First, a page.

Sleep Soundly Thanks to Less Stress & Anxiety

One hour of NeuroPraxis a day can have positive effects on stress and anxiety so you can rest well. This study demonstrated that 11 weeks of a one-hour long Neurosculpting® meditation session can improve sleep in college-aged students. Additionally, Neurosculpting® meditation has a temporary effect on resting heart rate (reducing) and heart rate variability.

“Neurosculpting® is a mental training process that quiets our fight-or-flight center and activates our prefrontal cortex…..” (Wimberger, 2014, pg. xxvii). Neurosculpting® also “…engages left-and-right brain…” (Wimberger, 2014, xix). Neurosculpting® is not only a meditation practice but also a lifestyle choice that includes learning a “brain supportive” diet and recognizing opportunities for neuroplasticity in our day-to-day lives.

Purpose: The purpose of this study was to examine if 11 weeks of Neurosculpting® Meditation practice (one time per week for one hour) improved sleep, decreased anxiety, decreased stress or decreased depression in college-aged students.

Subjects: Undergraduate students at Quinnipiac University who were enrolled in FLW 103: Introduction to Meditation (Fall 2017) were asked to participate in the study. Twenty-nine students enrolled and fifteen students agreed to participate (9 females and 6 males).

Methods: All subjects signed informed consent prior to participating in the study. Subjects were evaluated at the beginning of the semester and again at the end of the semester using two survey tools: The Pittsburg Sleep Quality Index (PSQI) and the Depression Anxiety Stress Scale (DASS). During each meditation session, heart rate (HR) and heart rate variability (HRV) were measured using a smartphone app, fingertip sensor, and HRV monitor. Subjects received 60 minutes of Neurosculpting® Meditation, one time per week, for 11 consecutive weeks. All components of the program were provided by a Certified Neurosculpting® Meditation Teacher.

Results: The average score for the DASS decreased from 22.07 to 20.07 over the 11 weeks (p =.54) and the average PSQI score decreased from 6.37 to 5.93 (p = .08). Within each session, average HR decreased and average HRV increased. However, neither variable showed significant changes from the beginning to the end of the semester.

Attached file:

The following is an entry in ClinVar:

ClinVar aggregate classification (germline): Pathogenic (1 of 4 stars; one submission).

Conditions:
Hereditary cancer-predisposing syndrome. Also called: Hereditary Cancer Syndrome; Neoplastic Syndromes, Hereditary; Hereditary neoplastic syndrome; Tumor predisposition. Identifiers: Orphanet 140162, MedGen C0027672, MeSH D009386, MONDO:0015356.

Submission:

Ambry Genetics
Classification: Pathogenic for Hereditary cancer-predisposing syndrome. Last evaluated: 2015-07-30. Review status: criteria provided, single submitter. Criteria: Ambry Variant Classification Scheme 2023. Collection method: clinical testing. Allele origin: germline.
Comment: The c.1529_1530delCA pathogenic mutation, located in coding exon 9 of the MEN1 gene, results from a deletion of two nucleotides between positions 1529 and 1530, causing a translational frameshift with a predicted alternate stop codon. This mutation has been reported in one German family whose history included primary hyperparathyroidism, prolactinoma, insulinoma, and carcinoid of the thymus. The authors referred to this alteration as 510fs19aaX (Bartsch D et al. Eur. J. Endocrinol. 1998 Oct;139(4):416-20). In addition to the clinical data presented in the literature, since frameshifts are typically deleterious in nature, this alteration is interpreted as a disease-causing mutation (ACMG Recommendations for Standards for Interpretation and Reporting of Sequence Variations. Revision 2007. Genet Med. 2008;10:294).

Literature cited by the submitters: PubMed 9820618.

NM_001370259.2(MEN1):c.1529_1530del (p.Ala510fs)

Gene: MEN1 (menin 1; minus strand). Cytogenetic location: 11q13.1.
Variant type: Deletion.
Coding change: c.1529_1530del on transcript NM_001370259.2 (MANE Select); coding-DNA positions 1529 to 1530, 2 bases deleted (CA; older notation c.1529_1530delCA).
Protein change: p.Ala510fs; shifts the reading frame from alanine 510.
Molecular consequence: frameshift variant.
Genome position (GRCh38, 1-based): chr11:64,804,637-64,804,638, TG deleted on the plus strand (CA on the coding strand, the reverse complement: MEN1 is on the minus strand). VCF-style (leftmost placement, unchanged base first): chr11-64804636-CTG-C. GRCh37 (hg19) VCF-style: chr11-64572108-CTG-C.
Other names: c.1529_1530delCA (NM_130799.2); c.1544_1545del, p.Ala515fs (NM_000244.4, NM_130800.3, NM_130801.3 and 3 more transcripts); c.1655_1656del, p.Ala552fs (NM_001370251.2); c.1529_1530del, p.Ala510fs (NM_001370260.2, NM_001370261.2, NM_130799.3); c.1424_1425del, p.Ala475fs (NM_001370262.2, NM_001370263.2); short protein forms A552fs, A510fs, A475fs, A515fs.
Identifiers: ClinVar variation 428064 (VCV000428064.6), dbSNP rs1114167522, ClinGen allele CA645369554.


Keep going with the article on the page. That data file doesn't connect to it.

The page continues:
Conclusion: This study demonstrated that 11 weeks of one-hour long Neurosculpting® meditation sessions can improve sleep in college-aged students. Additionally, Neurosculpting® meditation has a temporary effect on resting heart rate (reducing) and heart rate variability (increasing).

Over twenty percent of college students report experiencing sleep difficulties (ACHA-NCHA, Fall, 2015). In addition, 50% of college students report daytime sleepiness (Oginaka & Pokorski, 2006), 70% report getting less than eight hours of sleep per night and 60% are considered to have poor quality sleep (Lund et al, 2010). Poor quality sleep and sleep deprivation can lead to decreased grade point averages, impaired academic performance, impaired ability to drive safely and, in a small percentage of students, suicidal thoughts (Hersher & Chervin, 2014). In this study, 93.3% of participants exhibited poor sleep quality (as measured by the PSQI) at the pre-test.

However, at the post-test, this number decreased to 66.6%, indicating that a weekly meditation practice may have improved sleep quality. These results confirm what other authors have found, that meditation may improve sleep quality (Gong et al, 2016; Wimbush et al, 2007; Gross et al, 2011). Given the prevalence of sleep disturbances in college students and the plethora of detrimental consequences, any program that improves sleep even a slight amount is beneficial.

Initially, students begin by learning the 5-step Neurosculpting® meditation process and practicing meditation. As students continue to study and grow, topics like brain function, neuroplasticity and nutrition are woven into the live practices, CD’s and books.

The end result is a life-changing practice that calms the nervous system, supports the brain and ultimately gives rise to a better way of handling daily stressors and anxiety. This practice appears ideal for college students struggling with stress, anxiety, depression and sleeplessness.

To that end, this study was performed to assess the impact of Neurosculpting® on stress, anxiety, depression, sleep and heart rate variability of one group of college students. For the full study and findings: https://drive.google.com/file/d/1IBz1xdbEcwDxY9LJ-bbYmT7uSObDU4ce/view

Study By: Kelley, K, Pata, R, Acevedo, S, Bayne, C , Thompson, L & Wimberger, L. (2020). Effects of Neurosculpting® Meditation on Depression, Anxiety, Sleep and Heart Rate Variability. APTA Combined Sections Meeting, Denver, CO. 2/15 – 2/20/2020. PLATFORM